Santa Claus Isnít Coming to Town
by Courtney Felix
The wind rattled the windows of the Sloan house. Outside it was gray and overcast. Dr. Jesse Travis looked out the glass doors leading to the balcony. He closed his eyes and imagined that he was back in Illinois. He could feel the warmth of the fireplace and could see the snow falling outside the windows. He opened his eyes, almost expecting to see the same scene he had envisioned. He sighed heavily when he saw the gray clouds and could once again hear Steve, Mark, and Amanda talking in the kitchen.
The beach house had been beautifully decorated for Christmas, as it was every year. Steve had brought a tree home the week before and he and Mark had decorated it while listening to Christmas songs on the CD player. That weekend, Steve and Jesse were going up to the roof to line the house with hundreds of lights that Mark had bought the year before. The toy train that ran along the tracks, on the edge of the tree skirt, whistled and puffed smoke from the smoke stack on the engine. There were no presents under the tree yet, but it was still two weeks until Christmas.
"Its just not right," Jesse could hear Mark saying. He walked back into the kitchen and found Mark leaning over polaroids of a crime scene. Jesse leaned over his shoulder to get a better look at the photographs. When he saw them, he cringed. The pictures were of Salvation Army Santas. It looked to Jesse, as if they had been killed by a forceful blow to the head.
"It may not be right," Steve began, "but there have been three in the last two weeks. The murderer steals all the money the Santas have collected and then beats them to death."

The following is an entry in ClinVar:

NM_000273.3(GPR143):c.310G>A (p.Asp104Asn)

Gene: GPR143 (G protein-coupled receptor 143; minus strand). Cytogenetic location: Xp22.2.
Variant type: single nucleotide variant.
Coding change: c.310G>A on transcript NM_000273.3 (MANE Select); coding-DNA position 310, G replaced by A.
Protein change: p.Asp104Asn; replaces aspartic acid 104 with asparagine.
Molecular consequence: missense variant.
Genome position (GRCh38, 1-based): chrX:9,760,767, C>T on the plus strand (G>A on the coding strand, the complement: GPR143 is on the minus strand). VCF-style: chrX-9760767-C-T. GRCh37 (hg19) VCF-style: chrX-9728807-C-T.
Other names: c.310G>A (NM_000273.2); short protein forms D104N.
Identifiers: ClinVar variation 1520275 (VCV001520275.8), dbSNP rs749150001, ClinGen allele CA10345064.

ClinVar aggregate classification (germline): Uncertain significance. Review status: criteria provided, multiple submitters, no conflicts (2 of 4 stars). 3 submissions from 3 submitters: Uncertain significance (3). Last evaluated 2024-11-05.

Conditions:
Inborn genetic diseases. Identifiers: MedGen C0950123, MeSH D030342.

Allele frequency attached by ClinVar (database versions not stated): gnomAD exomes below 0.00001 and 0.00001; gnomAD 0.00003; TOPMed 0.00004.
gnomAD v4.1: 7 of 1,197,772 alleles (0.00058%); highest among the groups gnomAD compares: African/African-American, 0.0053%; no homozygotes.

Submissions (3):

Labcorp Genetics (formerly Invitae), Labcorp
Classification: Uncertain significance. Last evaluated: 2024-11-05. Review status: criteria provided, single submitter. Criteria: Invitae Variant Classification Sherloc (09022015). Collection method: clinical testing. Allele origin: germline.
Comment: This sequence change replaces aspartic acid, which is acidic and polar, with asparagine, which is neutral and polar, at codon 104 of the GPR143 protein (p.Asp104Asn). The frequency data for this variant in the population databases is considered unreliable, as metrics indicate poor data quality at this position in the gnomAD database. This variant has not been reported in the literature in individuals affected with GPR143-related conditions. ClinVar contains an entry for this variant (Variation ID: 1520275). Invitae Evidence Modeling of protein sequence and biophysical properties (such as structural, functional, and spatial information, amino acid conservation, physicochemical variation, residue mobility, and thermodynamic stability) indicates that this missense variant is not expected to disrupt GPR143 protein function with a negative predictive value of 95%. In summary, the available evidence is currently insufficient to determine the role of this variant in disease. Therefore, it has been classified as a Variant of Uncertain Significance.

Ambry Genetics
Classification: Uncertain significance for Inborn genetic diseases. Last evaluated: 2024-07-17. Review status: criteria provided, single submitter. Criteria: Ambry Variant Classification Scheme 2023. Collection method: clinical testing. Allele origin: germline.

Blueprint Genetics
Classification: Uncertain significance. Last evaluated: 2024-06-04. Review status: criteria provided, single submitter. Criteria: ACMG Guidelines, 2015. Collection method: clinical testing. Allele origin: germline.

"Well, you can tell that person is full of Christmas Spirit," Jesse commented sarcastically.
"There were no witnesses?" Mark asked Steve.
"No, all the murders were done late; at almost closing. No witnesses, no videotapes, nothing."
Amanda leaned back in her chair and folded her arms across her chest. "So," she began, "how are we supposed to catch the murderer?"
Jesse sat down in the chair between Mark and Amanda and looked at Steve, awaiting an answer.
"Well," Steve said slowly, "we can check their backgrounds to see if they are connected in any other way. If we don't find anything that way, we start from scratch."
After an hour of looking through photos, files, and papers, they were all seeing double and had gotten nowhere. Mark leaned back in his chair and let out a long, slow breath. Somewhere during that hour, the sun had peeked through the clouds and people were starting to gather on the beach again.
Steve stood and walked to the window. He rubbed his eyes so he could see clearly again. "I say we give up for the day. We're not going to get anywhere like this."
"I'm with him," Jesse quickly agreed.
"Can we at least look at the pictures
one more time?" Amanda asked. "This guy is too clean, he's going to mess
The next morning as Mark was making coffee, he heard a bulletin over the radio. He turned it up as he leaned in to hear what the broadcaster was saying. "A fourth in the string of Santa Murders occurred last night at a local grocery store in Malibu. There are still no suspects as to who could be committing these horrible murders." Mark turned it back down and called Steve at the station.
"Sloan, here," Steve answered.
"Steve, its Dad. Have you heard about the latest Santa murder?"
"Yeah, I was just getting ready to go down there. You want to go?"
"Yeah, I think I will," Mark answered. "Meet you there."